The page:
Why are unstable isotopes useful for dating rocks
No bones about it, fossils are important age markers.But the most accurate forms of absolute age dating are radiometric methods. Sedimentary rocks in particular are notoriously radioactive-free zones.Different radioactive isotopes are useful for measuring different time scales, but not all are present in any given object (ie- different minerals or rocks)..This method is not without issue, and estimates that are grossly inaccurate can occur, either by an error in execution of the methods, or because of incorrect assumptions of the original condition/quantity of component materials..You might have noticed that many of the oldest age dates come from a mineral called zircon.That’s because zircon is super tough – it resists weathering. Each radioactive isotope works best for particular applications.Say for example that a volcanic dike, or a fault, cuts across several sedimentary layers, or maybe through another volcanic rock type.Pretty obvious that the dike came after the rocks it cuts through, right?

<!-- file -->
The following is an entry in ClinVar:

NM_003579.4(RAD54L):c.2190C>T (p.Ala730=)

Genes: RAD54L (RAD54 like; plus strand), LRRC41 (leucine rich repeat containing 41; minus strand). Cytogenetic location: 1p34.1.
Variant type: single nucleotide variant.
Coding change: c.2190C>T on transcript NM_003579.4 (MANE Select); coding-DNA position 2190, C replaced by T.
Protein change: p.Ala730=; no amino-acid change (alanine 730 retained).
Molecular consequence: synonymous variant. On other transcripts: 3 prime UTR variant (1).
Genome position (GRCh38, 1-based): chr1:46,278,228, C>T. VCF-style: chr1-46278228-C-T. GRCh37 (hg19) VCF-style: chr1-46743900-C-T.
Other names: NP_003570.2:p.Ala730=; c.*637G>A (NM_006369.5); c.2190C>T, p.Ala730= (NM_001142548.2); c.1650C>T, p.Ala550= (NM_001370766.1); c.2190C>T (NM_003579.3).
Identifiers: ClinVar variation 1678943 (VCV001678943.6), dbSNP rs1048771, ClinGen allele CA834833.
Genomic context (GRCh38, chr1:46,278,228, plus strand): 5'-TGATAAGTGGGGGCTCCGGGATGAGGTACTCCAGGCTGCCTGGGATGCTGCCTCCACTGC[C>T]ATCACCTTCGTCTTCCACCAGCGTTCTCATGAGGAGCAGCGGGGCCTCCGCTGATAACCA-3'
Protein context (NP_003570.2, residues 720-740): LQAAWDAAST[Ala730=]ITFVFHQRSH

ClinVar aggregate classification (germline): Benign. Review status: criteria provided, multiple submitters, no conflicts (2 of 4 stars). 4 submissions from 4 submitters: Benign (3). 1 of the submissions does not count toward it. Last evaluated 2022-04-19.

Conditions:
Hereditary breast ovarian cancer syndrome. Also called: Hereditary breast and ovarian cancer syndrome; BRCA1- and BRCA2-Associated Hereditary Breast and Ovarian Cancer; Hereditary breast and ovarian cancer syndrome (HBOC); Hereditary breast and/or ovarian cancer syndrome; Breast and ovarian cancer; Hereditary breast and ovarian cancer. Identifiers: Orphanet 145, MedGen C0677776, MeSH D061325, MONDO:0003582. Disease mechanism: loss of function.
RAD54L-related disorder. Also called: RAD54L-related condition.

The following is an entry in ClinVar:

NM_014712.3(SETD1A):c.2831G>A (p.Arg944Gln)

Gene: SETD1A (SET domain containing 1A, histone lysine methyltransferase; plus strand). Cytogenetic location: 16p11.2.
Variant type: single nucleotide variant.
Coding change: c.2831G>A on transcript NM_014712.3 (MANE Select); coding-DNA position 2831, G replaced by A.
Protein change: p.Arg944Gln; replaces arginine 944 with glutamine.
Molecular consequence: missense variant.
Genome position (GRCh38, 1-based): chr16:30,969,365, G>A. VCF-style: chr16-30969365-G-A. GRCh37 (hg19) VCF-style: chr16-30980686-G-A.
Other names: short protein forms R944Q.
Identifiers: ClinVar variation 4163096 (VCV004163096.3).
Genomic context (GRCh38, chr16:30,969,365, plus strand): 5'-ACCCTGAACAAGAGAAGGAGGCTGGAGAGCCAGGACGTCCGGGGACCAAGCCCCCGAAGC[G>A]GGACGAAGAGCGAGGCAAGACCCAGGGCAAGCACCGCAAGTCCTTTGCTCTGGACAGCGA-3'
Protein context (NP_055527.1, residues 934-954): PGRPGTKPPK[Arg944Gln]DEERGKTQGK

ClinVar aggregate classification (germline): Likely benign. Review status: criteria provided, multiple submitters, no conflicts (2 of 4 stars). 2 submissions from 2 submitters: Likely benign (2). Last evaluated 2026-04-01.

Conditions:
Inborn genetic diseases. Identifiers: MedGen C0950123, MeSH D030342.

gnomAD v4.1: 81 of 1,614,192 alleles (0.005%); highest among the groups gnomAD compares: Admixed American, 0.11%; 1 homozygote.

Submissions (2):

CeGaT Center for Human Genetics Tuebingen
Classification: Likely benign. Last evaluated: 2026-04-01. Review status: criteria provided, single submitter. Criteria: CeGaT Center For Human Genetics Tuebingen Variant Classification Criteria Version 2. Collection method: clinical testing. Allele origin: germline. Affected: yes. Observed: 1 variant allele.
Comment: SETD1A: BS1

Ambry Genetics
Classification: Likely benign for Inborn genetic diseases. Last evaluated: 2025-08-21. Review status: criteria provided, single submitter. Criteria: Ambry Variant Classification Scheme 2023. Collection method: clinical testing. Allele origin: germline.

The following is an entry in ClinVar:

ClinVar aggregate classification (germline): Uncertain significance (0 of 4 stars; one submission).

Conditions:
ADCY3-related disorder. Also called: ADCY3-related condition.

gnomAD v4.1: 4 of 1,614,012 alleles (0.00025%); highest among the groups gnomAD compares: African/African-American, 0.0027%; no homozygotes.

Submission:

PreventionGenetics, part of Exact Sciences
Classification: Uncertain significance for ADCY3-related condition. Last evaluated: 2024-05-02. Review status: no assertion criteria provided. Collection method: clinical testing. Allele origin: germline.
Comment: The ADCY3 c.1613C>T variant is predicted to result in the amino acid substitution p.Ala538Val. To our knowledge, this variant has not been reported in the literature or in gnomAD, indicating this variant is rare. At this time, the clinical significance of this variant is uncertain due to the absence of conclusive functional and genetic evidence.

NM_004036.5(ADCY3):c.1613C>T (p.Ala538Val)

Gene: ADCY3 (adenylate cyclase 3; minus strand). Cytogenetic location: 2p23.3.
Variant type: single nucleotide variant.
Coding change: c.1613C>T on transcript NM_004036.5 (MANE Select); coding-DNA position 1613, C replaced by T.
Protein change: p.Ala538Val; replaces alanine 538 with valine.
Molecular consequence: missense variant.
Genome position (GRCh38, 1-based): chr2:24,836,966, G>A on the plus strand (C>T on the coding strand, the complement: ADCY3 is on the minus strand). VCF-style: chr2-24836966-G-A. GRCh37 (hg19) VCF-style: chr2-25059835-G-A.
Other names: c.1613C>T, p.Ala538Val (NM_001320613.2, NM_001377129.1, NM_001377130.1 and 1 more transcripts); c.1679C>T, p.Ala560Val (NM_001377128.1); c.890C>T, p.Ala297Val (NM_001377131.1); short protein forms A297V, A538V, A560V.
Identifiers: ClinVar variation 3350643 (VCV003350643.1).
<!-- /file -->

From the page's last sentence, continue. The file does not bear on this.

On the other hand, the half-life of the isotope potassium 40 as it decays to argon is 1.26 billion years.
So carbon 14 is used to date materials that aren’t that old geologically, say in the tens of thousands of years, while potassium-argon dating can be used to determine the ages of much older materials, in the millions and billions year range.
Chart of a few different isotope half lifes: In reality, geologists tend to mix and match relative and absolute age dates to piece together a geologic history.
Take students on a neighborhood walk and see what you can observe about age dates around you.
For example, which is older, the bricks in a building or the building itself?